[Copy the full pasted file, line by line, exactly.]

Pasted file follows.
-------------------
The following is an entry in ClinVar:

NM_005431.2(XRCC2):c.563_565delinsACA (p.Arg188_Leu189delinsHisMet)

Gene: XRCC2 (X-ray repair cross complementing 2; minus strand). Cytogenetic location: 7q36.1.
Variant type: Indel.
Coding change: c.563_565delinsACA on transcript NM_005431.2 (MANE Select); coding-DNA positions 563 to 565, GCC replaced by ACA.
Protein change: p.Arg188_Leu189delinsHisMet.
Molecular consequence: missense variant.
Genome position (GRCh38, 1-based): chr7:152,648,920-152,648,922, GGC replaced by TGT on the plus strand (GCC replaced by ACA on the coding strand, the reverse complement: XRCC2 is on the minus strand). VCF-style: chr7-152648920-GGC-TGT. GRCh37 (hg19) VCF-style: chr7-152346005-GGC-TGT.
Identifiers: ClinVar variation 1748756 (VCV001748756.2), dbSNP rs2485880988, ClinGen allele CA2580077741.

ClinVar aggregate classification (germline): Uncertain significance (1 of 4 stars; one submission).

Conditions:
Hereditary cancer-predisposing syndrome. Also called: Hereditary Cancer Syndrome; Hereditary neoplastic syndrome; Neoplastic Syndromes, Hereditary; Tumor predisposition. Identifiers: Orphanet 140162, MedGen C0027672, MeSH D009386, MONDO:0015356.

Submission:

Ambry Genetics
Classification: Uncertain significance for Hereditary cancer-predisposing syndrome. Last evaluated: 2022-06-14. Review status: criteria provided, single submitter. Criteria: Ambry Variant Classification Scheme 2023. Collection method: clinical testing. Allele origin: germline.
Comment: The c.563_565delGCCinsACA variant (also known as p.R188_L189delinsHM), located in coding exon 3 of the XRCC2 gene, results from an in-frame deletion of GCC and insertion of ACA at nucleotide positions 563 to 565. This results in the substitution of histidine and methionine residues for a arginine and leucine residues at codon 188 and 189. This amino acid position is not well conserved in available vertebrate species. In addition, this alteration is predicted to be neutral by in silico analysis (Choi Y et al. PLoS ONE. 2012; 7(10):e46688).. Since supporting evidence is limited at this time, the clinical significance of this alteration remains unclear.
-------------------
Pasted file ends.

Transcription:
The following is an entry in ClinVar:

NM_005431.2(XRCC2):c.563_565delinsACA (p.Arg188_Leu189delinsHisMet)

Gene: XRCC2 (X-ray repair cross complementing 2; minus strand). Cytogenetic location: 7q36.1.
Variant type: Indel.
Coding change: c.563_565delinsACA on transcript NM_005431.2 (MANE Select); coding-DNA positions 563 to 565, GCC replaced by ACA.
Protein change: p.Arg188_Leu189delinsHisMet.
Molecular consequence: missense variant.
Genome position (GRCh38, 1-based): chr7:152,648,920-152,648,922, GGC replaced by TGT on the plus strand (GCC replaced by ACA on the coding strand, the reverse complement: XRCC2 is on the minus strand). VCF-style: chr7-152648920-GGC-TGT. GRCh37 (hg19) VCF-style: chr7-152346005-GGC-TGT.
Identifiers: ClinVar variation 1748756 (VCV001748756.2), dbSNP rs2485880988, ClinGen allele CA2580077741.

ClinVar aggregate classification (germline): Uncertain significance (1 of 4 stars; one submission).

Conditions:
Hereditary cancer-predisposing syndrome. Also called: Hereditary Cancer Syndrome; Hereditary neoplastic syndrome; Neoplastic Syndromes, Hereditary; Tumor predisposition. Identifiers: Orphanet 140162, MedGen C0027672, MeSH D009386, MONDO:0015356.

Submission:

Ambry Genetics
Classification: Uncertain significance for Hereditary cancer-predisposing syndrome. Last evaluated: 2022-06-14. Review status: criteria provided, single submitter. Criteria: Ambry Variant Classification Scheme 2023. Collection method: clinical testing. Allele origin: germline.
Comment: The c.563_565delGCCinsACA variant (also known as p.R188_L189delinsHM), located in coding exon 3 of the XRCC2 gene, results from an in-frame deletion of GCC and insertion of ACA at nucleotide positions 563 to 565. This results in the substitution of histidine and methionine residues for a arginine and leucine residues at codon 188 and 189. This amino acid position is not well conserved in available vertebrate species. In addition, this alteration is predicted to be neutral by in silico analysis (Choi Y et al. PLoS ONE. 2012; 7(10):e46688).. Since supporting evidence is limited at this time, the clinical significance of this alteration remains unclear.